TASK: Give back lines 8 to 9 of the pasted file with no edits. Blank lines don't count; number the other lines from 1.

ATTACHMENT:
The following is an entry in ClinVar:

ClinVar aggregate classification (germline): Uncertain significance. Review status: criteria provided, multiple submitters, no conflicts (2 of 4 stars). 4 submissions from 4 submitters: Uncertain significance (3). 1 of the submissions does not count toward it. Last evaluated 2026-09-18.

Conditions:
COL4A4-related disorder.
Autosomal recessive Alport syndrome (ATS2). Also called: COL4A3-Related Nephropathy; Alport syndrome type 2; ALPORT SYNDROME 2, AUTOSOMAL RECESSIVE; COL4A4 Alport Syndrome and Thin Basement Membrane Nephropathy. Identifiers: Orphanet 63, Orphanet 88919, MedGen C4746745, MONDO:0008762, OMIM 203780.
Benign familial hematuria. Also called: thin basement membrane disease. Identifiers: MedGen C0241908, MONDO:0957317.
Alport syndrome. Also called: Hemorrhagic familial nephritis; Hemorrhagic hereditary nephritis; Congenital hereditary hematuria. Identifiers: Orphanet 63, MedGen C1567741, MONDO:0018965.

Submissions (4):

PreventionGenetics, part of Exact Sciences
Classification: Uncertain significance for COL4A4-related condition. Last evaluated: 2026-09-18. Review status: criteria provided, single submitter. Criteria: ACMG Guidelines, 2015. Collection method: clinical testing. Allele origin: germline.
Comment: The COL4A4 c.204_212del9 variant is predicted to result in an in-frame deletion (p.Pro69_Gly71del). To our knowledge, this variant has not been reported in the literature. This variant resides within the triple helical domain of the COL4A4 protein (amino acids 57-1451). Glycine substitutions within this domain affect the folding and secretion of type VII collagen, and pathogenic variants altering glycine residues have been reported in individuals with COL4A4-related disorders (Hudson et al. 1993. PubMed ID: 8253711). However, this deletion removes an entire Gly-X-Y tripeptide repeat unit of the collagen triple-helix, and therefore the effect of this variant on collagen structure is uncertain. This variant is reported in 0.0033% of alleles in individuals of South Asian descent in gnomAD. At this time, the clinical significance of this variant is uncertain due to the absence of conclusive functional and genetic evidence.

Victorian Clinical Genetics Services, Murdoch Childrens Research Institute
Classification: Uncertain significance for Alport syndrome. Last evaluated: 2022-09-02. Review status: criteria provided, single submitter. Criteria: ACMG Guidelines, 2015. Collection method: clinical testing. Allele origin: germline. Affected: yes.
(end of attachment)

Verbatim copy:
Submissions (4):

PreventionGenetics, part of Exact Sciences